1. Hostas are hardy, easy-to-grow and care for and aren't troubled by pests. Leaf colors come in green, gold and blue to variegated and sizes range from miniature to colossal. Smaller varieties (up to 12 inches tall) make good edgers along paths or in beds; medium varieties are excellent ground-covers; and large hostas are terrific in the background or as dramatic accent plants.
  2. Perennial Ferns featuring lacy branches with rich, green foliage add texture and color to those shady spots. These popular shade-loving perennials make an excellent choice in wooded sections of the backyard or as an edging along a stand of trees. Ferns also work great in containers alone or mixed with your favorite shade plants.
  3. Acanthus is a majestic plant, almost like having a living sculpture in the garden. It features sturdy spires of white or pink blooms with papery purple bracts that make a striking statement along with its rich-green, spiny foliage. Enjoy this eye-catching structural plant for shade borders or background plantings.
Blueberry Basics, 6 Simple Steps to Growing Great Blueberries

Blueberry Basics

Thinking about growing backyard blueberries? Stick to these six simple steps and with proper care, these sweet treats will reward you for years to come!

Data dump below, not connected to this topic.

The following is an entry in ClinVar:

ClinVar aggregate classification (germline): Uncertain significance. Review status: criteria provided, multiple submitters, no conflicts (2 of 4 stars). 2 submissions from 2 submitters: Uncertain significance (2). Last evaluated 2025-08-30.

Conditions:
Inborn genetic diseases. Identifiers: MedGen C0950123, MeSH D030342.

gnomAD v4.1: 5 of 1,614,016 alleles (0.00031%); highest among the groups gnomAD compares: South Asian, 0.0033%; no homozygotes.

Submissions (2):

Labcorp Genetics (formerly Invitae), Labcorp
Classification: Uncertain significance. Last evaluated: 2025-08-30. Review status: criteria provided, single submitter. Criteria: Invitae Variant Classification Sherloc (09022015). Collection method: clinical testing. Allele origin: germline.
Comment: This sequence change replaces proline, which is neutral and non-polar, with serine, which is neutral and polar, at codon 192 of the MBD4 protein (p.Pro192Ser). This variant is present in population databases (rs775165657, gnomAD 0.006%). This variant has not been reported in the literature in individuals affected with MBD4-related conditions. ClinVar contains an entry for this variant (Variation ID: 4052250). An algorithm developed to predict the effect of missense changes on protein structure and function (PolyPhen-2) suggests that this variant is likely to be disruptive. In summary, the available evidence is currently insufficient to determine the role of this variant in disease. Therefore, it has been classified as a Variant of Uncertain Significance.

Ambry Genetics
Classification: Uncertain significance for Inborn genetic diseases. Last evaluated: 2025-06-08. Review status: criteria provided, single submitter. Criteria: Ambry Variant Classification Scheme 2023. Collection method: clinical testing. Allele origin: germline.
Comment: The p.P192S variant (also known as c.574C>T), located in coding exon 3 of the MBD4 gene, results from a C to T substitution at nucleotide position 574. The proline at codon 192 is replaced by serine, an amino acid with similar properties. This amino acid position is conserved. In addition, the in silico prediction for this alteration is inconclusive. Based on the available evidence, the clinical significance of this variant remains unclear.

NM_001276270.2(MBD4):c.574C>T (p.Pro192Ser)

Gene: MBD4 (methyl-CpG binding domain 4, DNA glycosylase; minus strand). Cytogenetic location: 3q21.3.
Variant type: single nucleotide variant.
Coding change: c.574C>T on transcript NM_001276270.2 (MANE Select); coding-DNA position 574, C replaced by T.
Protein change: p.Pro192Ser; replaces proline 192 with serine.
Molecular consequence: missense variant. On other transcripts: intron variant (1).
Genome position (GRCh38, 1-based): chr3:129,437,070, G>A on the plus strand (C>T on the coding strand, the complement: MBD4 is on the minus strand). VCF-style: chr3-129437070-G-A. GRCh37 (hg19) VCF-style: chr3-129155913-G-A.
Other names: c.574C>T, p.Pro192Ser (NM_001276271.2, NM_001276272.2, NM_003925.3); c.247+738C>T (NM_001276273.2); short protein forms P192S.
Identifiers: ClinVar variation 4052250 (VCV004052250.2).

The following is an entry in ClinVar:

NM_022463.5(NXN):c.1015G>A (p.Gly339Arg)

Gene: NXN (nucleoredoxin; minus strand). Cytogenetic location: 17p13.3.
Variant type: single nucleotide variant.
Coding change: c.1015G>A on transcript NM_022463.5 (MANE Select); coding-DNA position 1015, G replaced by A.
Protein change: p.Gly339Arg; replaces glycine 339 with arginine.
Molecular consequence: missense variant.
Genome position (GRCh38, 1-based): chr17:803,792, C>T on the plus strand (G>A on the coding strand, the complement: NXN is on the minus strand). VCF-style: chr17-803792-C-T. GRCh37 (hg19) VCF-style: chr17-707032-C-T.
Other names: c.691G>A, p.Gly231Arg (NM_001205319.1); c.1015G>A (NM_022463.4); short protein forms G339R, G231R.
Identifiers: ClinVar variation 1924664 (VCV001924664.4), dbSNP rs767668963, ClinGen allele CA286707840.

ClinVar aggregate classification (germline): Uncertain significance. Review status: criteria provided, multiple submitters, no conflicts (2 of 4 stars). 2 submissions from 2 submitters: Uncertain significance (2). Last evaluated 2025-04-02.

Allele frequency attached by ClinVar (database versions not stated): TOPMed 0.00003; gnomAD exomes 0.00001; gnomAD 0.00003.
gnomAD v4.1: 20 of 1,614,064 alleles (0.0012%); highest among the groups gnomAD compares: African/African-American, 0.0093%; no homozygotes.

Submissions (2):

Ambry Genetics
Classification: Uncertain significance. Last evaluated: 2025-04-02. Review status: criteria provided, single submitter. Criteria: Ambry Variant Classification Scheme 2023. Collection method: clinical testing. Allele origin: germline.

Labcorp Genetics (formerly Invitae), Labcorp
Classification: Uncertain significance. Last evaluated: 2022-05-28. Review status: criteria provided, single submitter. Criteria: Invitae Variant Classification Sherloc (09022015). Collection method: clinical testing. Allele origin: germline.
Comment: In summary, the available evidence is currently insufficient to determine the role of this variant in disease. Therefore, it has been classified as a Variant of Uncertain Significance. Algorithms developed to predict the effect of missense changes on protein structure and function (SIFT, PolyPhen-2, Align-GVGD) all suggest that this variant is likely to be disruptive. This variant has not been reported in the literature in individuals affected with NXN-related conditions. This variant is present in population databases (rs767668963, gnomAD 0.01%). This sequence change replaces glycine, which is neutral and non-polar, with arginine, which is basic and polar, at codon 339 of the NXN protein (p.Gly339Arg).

1. Test the soil and adjust to a pH 4.5 - 5.5. We offer soil test kits for home use and GardenRewards members can get FREE pH soil tests at our year-round Garden Centers. Blueberries require a sunny spot and soil that is acidic, high in organic matter, and well-drained yet moist. pH should ideally be between 4 and 5. When the pH is above 5, they become stunted decreasing berry production. We offer two solutions for acidifying the soil. Soil Sulfur is the best for long term adjustment of pH. Soil acidifier is a good quick adjustment of soil pH, however it may cause aluminum toxicity in blueberries. Sulfur must be applied in the spring or summer since it requires bacterial activity to convert the sulfur to an active form. Soil acidifier is water soluble and thus works quickly.
  2. Mix peat moss in the soil around the plants. Peat moss is an excellent source of organic matter. It helps loosen clay soil for development of the very fibrous roots of blueberries. Peat moss helps sandy soils retain moisture and improves soil nutrient capacity. At the same time it is a natural soil acidifier. Old leaf mold, old sawdust, lime free compost and bark are other sources of organic matter that can be used. Any compost that has lime used in the composting process will have a negative effect as a soil amendment and should not be used.
  3. Plant two or more varieties. Blueberries are partially self-fertile, so you will harvest more and larger berries by planting two or more varieties. The two main types of blueberries are highbush blueberries (Vaccinium corymbosum) and rabbiteye blueberries (V. ashei). With highbush blueberries, single bushes will produce fruit. However, you’ll get more fruit if you plant two different highbush selections for cross-pollination. To get fruit with rabbiteyes, you definitely need to plant at least two different selections. Also, by planting two or more varieites, you can space out the ripening, thus extending the harvest.